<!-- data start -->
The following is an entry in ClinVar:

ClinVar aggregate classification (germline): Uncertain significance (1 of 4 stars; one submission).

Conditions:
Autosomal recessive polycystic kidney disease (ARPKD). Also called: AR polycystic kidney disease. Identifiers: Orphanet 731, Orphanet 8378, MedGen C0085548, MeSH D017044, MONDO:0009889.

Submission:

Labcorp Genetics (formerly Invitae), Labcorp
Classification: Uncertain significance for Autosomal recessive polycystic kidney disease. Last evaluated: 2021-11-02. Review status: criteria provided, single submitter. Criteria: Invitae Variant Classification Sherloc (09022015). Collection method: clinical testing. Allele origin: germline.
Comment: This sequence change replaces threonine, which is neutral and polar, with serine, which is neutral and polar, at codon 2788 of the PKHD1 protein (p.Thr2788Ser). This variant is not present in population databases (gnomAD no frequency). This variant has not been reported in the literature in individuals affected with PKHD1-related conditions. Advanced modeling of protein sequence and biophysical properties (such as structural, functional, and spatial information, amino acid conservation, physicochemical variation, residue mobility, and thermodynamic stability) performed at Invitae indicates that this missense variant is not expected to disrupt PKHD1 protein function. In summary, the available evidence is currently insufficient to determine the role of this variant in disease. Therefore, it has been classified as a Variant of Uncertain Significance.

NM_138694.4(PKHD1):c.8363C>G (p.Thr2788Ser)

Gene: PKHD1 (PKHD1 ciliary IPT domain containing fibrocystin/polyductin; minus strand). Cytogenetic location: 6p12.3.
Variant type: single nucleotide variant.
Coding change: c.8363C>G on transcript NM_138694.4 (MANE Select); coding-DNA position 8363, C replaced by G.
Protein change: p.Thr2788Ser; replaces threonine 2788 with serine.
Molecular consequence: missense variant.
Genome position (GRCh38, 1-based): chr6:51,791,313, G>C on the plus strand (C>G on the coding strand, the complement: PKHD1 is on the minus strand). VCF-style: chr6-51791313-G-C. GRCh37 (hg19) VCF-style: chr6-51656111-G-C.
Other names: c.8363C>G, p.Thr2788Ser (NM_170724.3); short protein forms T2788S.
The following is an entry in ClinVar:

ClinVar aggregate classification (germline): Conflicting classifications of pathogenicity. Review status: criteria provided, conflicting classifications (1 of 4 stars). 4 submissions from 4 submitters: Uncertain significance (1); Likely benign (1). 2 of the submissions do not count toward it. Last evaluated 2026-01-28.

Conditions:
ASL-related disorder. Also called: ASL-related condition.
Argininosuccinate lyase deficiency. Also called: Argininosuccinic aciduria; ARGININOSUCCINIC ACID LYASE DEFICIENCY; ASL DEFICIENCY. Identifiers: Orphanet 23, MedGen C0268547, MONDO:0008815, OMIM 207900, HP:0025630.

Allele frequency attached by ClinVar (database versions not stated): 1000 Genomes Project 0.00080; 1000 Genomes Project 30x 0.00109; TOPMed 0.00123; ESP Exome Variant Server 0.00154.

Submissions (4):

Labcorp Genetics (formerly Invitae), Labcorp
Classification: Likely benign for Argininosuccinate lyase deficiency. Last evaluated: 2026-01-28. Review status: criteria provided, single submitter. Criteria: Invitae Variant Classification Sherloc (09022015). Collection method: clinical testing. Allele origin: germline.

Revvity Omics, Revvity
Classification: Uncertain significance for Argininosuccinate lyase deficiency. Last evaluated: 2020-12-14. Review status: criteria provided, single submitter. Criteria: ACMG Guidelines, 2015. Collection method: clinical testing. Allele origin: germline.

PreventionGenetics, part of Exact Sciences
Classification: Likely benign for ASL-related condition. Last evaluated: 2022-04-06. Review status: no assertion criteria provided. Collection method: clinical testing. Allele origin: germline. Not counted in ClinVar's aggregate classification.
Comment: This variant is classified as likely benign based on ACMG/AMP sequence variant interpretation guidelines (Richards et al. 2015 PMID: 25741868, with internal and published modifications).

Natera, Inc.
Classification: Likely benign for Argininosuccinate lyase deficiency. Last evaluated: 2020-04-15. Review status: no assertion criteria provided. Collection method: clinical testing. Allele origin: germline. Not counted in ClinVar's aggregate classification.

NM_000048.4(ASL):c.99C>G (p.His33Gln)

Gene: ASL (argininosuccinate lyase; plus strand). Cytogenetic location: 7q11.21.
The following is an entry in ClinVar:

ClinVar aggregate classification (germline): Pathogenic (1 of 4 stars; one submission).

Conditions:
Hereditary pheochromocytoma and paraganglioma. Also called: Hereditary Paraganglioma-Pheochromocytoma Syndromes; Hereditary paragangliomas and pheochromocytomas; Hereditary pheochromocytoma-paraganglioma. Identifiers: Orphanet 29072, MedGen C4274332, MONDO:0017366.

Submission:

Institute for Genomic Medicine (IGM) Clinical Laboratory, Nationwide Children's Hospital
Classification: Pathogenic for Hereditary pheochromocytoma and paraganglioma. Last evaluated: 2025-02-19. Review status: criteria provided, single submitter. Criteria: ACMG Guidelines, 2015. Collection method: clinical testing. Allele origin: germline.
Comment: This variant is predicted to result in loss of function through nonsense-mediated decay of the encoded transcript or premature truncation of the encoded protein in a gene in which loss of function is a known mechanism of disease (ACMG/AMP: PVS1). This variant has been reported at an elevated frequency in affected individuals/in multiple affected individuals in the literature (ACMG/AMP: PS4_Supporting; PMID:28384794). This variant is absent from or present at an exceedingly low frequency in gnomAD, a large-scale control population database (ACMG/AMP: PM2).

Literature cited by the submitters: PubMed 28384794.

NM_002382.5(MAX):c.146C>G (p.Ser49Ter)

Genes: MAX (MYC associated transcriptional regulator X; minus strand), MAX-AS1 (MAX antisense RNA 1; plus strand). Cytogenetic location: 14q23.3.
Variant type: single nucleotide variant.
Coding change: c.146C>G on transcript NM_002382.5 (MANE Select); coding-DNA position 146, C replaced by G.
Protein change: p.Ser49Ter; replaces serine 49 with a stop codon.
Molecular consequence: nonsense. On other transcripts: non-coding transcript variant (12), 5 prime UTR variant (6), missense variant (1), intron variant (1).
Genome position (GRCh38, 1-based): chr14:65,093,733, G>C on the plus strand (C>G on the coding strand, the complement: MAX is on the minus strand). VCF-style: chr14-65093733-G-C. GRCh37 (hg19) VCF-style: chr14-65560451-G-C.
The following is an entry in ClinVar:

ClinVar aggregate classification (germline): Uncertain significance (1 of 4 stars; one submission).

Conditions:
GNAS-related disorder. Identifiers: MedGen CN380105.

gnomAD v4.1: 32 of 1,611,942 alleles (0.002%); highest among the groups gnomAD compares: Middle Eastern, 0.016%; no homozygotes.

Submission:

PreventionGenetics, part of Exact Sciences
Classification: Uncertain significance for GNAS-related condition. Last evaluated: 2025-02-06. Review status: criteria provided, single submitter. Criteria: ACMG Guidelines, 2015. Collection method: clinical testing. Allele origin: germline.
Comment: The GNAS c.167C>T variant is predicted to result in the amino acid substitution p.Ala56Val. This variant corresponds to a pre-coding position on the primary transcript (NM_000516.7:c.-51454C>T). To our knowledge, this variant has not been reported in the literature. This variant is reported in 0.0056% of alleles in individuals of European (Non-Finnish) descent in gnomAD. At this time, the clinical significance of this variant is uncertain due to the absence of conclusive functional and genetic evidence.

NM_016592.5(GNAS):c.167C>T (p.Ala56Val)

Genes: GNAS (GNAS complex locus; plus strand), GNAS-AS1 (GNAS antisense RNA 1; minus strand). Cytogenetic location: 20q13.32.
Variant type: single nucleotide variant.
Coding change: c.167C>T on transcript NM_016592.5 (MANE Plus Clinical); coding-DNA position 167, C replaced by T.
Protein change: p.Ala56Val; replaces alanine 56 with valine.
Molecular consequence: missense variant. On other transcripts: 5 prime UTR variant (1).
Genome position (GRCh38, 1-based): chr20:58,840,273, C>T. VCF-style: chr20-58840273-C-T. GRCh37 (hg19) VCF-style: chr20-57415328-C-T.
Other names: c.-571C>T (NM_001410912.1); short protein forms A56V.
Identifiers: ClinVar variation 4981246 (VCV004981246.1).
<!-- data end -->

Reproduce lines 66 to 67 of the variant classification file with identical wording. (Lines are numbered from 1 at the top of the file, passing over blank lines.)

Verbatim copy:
Genome position (GRCh38, 1-based): chr20:58,840,273, C>T. VCF-style: chr20-58840273-C-T. GRCh37 (hg19) VCF-style: chr20-57415328-C-T.
Other names: c.-571C>T (NM_001410912.1); short protein forms A56V.